The idea of a marching band doing a Guardians of the Galaxy-themed performance is kind of hard to get your head around. That is, until you see how USC’s marching band, the Spirit of Troy, pulled it off. This past weekend, the band did a halftime show of pop hits from both of James Gunn’s Guardians of the Galaxy movies, and transformed themselves into a cassette tape, the Milano spaceship, and even Baby Groot. It’s wonderful. Check this out.
Now that Batman, Superman, Wonder Woman, the Flash, Aquaman, and Cyborg have teamed up in Justice League, the DC Universe is ready to blast off—assuming its smaller-than-anticipated opening weekend hasn’t thrown a spanner in the works. But if Warner Bros. decides to extend the DC Extended Universe a bit longer, here’s all the clues in Justice League to what may be coming. Every DC movie up until, and including, Justice League has had its heroes fighting a villain with superhuman powers.
With his first published novel, The Martian, Andy Weir blinded us with science. It's no secret to say that the story's massive success was due to his factual yet fascinating explanation of how someone could plausibly survive on Mars. In Artemis, Weir tries to evolve to a new level of storytelling, but the changes are unfortunately not for the better. In the book, Artemis is the first city not built on Earth, but the moon.
Muck Rack makes it simple to find people, tweets, or articles that mention any name, keyword, company, hashtag etc. We've compiled this guide to help you make the most of your search.
Selecting a term
Start searching tweets, articles from media outlets, articles mentioned in tweets, journalists'
names, titles and bios with some suggested searches:
Companies or Topics (e.g. iPhone, Microsoft)
Phrases (e.g. "cloud computing") — use quotes to keep the terms together
Twitter handles (e.g. @username) — returns those who have mentioned or replied to
Names (e.g. "David Pogue")
Hashtags (e.g. #sxsw, #london2012)
Bio details (e.g. vegan, Olympics, father)
Muck Rack's Advanced Search allows for many boolean operators.
Find results that mention multiple specified terms, use AND or
+. For example, ensure each result contains both Elon Musk and Mark Zuckerberg by
searching Musk AND Zuckerberg or Musk + Zuckerberg.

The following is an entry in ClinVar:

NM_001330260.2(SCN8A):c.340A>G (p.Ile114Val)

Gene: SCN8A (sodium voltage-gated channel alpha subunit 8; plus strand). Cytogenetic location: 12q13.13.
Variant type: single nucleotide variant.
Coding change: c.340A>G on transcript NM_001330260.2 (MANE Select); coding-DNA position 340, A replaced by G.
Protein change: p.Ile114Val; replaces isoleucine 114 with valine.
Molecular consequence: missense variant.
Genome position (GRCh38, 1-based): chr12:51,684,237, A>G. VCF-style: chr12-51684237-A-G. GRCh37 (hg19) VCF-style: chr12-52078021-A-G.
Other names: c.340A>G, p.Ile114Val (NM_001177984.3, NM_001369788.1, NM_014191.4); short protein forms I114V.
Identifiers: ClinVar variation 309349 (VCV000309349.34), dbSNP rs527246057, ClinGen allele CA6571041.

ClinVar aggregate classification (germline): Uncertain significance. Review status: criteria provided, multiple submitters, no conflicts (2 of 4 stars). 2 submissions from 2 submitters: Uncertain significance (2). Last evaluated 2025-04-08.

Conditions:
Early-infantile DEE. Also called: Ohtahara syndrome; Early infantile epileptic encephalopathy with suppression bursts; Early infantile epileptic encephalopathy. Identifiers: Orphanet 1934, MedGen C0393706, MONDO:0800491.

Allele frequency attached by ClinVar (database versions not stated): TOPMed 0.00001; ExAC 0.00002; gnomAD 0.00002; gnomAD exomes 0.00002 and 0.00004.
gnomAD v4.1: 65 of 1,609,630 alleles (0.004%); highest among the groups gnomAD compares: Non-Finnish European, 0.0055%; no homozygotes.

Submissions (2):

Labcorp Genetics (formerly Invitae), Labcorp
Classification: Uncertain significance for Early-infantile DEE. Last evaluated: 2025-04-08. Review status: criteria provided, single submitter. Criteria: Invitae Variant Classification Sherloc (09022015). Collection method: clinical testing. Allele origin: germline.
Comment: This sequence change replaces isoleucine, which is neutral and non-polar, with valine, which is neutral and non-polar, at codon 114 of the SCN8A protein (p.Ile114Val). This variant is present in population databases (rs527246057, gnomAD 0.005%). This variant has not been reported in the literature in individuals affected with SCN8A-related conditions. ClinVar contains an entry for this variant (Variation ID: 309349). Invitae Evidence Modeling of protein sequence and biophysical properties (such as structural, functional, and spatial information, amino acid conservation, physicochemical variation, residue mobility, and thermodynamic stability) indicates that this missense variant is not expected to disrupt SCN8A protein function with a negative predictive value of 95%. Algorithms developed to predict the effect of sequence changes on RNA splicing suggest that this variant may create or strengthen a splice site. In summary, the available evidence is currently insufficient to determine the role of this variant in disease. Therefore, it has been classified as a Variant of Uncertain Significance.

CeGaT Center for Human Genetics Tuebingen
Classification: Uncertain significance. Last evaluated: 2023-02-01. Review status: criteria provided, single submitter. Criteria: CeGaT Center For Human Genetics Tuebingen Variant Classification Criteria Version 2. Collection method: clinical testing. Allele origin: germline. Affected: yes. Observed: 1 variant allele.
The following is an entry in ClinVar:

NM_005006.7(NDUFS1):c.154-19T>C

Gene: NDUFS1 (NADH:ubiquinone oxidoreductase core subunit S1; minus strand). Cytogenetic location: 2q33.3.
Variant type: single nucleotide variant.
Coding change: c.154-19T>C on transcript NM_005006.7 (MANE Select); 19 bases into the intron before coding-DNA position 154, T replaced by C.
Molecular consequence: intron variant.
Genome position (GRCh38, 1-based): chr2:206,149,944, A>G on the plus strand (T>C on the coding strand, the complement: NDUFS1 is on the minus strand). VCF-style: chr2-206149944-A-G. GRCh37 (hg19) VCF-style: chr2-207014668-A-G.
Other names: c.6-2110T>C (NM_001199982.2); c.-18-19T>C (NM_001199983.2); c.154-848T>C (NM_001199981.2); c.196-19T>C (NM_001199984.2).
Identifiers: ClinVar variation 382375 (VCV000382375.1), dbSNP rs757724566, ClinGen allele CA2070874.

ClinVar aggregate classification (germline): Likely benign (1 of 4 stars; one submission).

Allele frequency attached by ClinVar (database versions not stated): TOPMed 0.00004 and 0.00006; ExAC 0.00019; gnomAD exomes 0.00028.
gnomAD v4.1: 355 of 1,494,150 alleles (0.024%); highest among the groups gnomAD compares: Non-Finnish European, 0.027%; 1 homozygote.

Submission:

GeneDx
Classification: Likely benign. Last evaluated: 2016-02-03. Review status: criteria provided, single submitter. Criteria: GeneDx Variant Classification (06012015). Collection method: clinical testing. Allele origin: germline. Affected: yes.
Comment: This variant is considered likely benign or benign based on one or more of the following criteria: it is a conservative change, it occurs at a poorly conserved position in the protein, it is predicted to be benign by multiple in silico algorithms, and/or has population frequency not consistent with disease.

Use the operators OR or , to broaden your search when you'd like either of
multiple terms to appear in results. (This is the default behavior of our search when no operators
are used). For example, results will contain either cake or cookie by searching cake OR cookie or cake,cookie
Use NOT or - to subtract results from your search. For
example, searching Disney will yield results about the Walt Disney Company as well as Walt Disney
World Resort. To exclude mentions of Disney World, search for Disney -World or Disney
When using one of these operators with a phrase, enclose it in quotation marks. For example, you can
find results about smartphones excluding Apple's iPhone 4S by searching smartphone -"iPhone
Exact case matching or punctuation
If you're searching for a brand name or keyword that relies on specific punctuation marks or capitalization, you can
find results that match your exact query by adding matchcase: before the keyword you're searching for, like matchcase:E*TRADE .
Use parentheses to separate multiple
boolean phrases. For example, to find journalists talking about having fun in Disney World or
Disneyland, search for ("disney world" OR disneyland) AND fun.
An asterisk can be used to search for any variation of a root word truncated by the asterisk. For example, searching for admin* will return results for administrator, administration, administer, administered, etc.
A near operator is an AND operator where you can control the distance between the words. You can vary the distance the near operation uses by adding a forward slash and number (between 0-99) such as strawberries NEAR/10 "whipped cream", which means the strawberries must exist within 10 words of "whipped cream".